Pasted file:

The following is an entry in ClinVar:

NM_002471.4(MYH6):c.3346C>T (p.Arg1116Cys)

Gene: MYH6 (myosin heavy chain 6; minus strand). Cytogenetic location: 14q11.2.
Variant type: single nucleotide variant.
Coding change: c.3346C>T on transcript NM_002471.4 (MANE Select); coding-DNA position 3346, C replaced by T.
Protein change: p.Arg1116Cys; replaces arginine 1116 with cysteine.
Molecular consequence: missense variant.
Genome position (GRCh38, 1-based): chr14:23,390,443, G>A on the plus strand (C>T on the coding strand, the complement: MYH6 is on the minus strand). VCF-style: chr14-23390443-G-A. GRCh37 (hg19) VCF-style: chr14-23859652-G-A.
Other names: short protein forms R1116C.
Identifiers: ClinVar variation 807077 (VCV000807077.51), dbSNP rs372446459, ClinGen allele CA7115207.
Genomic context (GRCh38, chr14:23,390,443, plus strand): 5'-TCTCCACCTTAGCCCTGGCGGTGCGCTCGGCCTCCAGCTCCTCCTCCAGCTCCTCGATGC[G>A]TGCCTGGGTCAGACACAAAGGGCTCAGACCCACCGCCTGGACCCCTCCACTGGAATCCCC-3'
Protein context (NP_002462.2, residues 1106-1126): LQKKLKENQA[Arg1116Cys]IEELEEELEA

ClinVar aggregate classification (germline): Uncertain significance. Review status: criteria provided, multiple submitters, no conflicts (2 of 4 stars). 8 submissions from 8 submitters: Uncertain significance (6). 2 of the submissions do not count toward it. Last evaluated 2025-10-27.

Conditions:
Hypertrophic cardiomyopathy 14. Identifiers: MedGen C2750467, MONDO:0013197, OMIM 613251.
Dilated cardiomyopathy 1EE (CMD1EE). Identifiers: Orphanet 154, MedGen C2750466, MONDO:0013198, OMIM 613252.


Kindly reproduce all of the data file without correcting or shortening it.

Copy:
The following is an entry in ClinVar:

NM_002471.4(MYH6):c.3346C>T (p.Arg1116Cys)

Gene: MYH6 (myosin heavy chain 6; minus strand). Cytogenetic location: 14q11.2.
Variant type: single nucleotide variant.
Coding change: c.3346C>T on transcript NM_002471.4 (MANE Select); coding-DNA position 3346, C replaced by T.
Protein change: p.Arg1116Cys; replaces arginine 1116 with cysteine.
Molecular consequence: missense variant.
Genome position (GRCh38, 1-based): chr14:23,390,443, G>A on the plus strand (C>T on the coding strand, the complement: MYH6 is on the minus strand). VCF-style: chr14-23390443-G-A. GRCh37 (hg19) VCF-style: chr14-23859652-G-A.
Other names: short protein forms R1116C.
Identifiers: ClinVar variation 807077 (VCV000807077.51), dbSNP rs372446459, ClinGen allele CA7115207.
Genomic context (GRCh38, chr14:23,390,443, plus strand): 5'-TCTCCACCTTAGCCCTGGCGGTGCGCTCGGCCTCCAGCTCCTCCTCCAGCTCCTCGATGC[G>A]TGCCTGGGTCAGACACAAAGGGCTCAGACCCACCGCCTGGACCCCTCCACTGGAATCCCC-3'
Protein context (NP_002462.2, residues 1106-1126): LQKKLKENQA[Arg1116Cys]IEELEEELEA

ClinVar aggregate classification (germline): Uncertain significance. Review status: criteria provided, multiple submitters, no conflicts (2 of 4 stars). 8 submissions from 8 submitters: Uncertain significance (6). 2 of the submissions do not count toward it. Last evaluated 2025-10-27.

Conditions:
Hypertrophic cardiomyopathy 14. Identifiers: MedGen C2750467, MONDO:0013197, OMIM 613251.
Dilated cardiomyopathy 1EE (CMD1EE). Identifiers: Orphanet 154, MedGen C2750466, MONDO:0013198, OMIM 613252.